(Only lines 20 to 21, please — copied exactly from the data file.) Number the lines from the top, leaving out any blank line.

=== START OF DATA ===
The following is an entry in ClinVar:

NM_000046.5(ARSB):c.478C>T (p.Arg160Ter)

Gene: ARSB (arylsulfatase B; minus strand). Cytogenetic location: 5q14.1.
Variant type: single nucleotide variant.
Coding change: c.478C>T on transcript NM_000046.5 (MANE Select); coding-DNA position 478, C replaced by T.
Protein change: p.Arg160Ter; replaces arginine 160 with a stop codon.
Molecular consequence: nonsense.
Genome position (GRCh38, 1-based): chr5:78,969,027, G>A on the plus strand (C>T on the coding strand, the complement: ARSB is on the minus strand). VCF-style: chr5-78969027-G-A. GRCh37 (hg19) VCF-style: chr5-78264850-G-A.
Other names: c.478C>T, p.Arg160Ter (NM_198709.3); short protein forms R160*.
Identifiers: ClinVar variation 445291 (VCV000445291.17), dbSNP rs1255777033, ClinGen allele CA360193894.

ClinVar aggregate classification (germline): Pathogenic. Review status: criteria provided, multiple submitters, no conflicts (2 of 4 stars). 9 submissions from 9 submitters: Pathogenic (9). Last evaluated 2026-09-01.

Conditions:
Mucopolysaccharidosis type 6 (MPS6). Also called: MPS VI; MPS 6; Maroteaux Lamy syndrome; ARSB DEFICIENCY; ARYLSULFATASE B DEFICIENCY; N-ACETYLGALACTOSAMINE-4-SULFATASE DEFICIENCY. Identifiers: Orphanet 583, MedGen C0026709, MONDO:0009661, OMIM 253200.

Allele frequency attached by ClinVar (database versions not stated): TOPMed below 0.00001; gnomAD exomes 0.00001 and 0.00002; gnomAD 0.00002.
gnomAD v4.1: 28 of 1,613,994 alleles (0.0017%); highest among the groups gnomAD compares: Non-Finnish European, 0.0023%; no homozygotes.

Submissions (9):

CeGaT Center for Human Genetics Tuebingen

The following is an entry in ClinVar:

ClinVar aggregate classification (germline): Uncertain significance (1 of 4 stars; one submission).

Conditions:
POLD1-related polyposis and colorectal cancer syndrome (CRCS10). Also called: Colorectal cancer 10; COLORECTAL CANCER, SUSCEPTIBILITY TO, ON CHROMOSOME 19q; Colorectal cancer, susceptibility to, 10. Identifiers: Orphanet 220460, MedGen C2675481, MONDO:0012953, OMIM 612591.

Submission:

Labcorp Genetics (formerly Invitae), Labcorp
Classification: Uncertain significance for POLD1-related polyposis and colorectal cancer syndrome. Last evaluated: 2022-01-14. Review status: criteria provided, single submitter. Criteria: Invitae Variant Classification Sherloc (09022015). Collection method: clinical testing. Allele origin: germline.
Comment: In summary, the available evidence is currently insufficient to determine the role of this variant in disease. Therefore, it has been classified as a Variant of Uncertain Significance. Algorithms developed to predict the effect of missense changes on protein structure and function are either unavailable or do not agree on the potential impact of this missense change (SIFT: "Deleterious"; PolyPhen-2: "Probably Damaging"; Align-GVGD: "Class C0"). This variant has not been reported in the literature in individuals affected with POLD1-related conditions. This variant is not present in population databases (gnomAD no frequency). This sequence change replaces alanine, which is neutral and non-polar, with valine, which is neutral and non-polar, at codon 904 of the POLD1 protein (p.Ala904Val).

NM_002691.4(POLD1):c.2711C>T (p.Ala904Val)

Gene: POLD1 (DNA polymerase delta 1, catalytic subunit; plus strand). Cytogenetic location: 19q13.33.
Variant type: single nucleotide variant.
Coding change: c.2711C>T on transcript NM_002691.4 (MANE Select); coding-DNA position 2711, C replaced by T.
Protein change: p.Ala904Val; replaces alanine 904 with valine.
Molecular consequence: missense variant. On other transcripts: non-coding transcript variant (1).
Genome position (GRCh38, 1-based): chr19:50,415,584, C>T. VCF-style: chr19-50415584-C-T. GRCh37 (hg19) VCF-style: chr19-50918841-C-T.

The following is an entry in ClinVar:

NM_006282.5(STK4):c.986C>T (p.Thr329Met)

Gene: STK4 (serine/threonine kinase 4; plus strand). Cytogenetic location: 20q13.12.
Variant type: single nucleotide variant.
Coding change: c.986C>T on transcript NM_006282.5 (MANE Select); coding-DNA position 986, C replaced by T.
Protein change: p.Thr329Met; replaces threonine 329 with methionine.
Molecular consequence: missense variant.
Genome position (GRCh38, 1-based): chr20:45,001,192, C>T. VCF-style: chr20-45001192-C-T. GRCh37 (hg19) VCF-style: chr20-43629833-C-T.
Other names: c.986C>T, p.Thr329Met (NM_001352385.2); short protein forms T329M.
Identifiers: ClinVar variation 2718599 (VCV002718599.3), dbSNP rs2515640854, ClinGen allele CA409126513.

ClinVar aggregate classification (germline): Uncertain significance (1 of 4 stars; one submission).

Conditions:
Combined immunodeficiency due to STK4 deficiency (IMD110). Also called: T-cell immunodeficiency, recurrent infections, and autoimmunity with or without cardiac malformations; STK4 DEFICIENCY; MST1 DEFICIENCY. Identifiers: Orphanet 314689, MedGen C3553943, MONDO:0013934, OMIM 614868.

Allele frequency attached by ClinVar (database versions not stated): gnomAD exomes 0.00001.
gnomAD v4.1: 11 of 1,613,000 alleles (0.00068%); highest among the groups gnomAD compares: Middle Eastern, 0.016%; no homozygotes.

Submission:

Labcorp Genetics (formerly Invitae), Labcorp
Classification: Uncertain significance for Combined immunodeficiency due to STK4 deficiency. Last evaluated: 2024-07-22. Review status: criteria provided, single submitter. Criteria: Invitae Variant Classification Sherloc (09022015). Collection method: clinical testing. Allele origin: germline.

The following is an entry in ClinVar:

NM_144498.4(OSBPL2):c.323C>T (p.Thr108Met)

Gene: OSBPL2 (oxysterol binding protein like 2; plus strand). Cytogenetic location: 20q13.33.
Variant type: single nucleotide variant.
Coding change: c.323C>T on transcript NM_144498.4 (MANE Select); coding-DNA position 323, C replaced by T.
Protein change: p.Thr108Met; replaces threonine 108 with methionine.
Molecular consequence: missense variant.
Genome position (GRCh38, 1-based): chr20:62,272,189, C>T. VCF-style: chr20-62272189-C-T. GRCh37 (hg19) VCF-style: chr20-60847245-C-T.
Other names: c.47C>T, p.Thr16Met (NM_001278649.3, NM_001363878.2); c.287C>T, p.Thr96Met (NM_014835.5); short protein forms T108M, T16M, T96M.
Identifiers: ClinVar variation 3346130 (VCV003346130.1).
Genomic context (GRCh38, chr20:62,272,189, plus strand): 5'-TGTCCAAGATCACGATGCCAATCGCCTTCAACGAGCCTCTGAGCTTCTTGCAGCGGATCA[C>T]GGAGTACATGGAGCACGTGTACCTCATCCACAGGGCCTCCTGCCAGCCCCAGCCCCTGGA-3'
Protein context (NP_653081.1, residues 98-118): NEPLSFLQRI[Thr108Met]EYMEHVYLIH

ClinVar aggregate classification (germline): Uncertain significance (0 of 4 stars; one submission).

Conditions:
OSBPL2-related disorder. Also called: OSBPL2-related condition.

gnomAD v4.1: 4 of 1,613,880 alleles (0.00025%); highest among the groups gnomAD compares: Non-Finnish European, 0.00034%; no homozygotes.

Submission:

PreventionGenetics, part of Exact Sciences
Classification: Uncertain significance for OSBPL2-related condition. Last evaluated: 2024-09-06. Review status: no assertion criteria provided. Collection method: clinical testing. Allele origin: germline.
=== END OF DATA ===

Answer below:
Conditions:
POLD1-related polyposis and colorectal cancer syndrome (CRCS10). Also called: Colorectal cancer 10; COLORECTAL CANCER, SUSCEPTIBILITY TO, ON CHROMOSOME 19q; Colorectal cancer, susceptibility to, 10. Identifiers: Orphanet 220460, MedGen C2675481, MONDO:0012953, OMIM 612591.